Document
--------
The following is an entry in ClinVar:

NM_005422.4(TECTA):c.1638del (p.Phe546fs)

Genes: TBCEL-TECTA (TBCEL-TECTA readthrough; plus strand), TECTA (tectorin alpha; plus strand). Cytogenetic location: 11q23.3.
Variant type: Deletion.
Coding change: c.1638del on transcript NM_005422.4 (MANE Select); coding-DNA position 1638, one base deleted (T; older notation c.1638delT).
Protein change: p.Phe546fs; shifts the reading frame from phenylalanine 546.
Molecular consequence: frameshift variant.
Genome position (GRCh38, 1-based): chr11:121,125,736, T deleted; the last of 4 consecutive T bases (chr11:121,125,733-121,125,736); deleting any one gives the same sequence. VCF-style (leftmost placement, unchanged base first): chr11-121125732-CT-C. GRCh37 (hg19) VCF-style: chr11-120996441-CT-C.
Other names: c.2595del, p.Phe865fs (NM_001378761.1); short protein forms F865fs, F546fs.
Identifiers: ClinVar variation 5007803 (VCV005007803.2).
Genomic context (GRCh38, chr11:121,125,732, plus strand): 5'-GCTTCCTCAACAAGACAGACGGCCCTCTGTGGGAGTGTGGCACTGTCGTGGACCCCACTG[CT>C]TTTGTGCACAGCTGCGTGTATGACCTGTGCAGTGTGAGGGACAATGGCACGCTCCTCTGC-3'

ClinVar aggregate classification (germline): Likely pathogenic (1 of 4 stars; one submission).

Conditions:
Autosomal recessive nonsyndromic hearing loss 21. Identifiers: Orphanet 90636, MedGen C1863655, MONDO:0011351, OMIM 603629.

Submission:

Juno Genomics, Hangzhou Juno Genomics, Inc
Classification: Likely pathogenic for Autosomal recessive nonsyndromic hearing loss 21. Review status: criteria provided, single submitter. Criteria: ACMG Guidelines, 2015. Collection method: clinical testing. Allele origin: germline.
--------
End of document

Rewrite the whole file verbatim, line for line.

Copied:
The following is an entry in ClinVar:

NM_005422.4(TECTA):c.1638del (p.Phe546fs)

Genes: TBCEL-TECTA (TBCEL-TECTA readthrough; plus strand), TECTA (tectorin alpha; plus strand). Cytogenetic location: 11q23.3.
Variant type: Deletion.
Coding change: c.1638del on transcript NM_005422.4 (MANE Select); coding-DNA position 1638, one base deleted (T; older notation c.1638delT).
Protein change: p.Phe546fs; shifts the reading frame from phenylalanine 546.
Molecular consequence: frameshift variant.
Genome position (GRCh38, 1-based): chr11:121,125,736, T deleted; the last of 4 consecutive T bases (chr11:121,125,733-121,125,736); deleting any one gives the same sequence. VCF-style (leftmost placement, unchanged base first): chr11-121125732-CT-C. GRCh37 (hg19) VCF-style: chr11-120996441-CT-C.
Other names: c.2595del, p.Phe865fs (NM_001378761.1); short protein forms F865fs, F546fs.
Identifiers: ClinVar variation 5007803 (VCV005007803.2).
Genomic context (GRCh38, chr11:121,125,732, plus strand): 5'-GCTTCCTCAACAAGACAGACGGCCCTCTGTGGGAGTGTGGCACTGTCGTGGACCCCACTG[CT>C]TTTGTGCACAGCTGCGTGTATGACCTGTGCAGTGTGAGGGACAATGGCACGCTCCTCTGC-3'

ClinVar aggregate classification (germline): Likely pathogenic (1 of 4 stars; one submission).

Conditions:
Autosomal recessive nonsyndromic hearing loss 21. Identifiers: Orphanet 90636, MedGen C1863655, MONDO:0011351, OMIM 603629.

Submission:

Juno Genomics, Hangzhou Juno Genomics, Inc
Classification: Likely pathogenic for Autosomal recessive nonsyndromic hearing loss 21. Review status: criteria provided, single submitter. Criteria: ACMG Guidelines, 2015. Collection method: clinical testing. Allele origin: germline.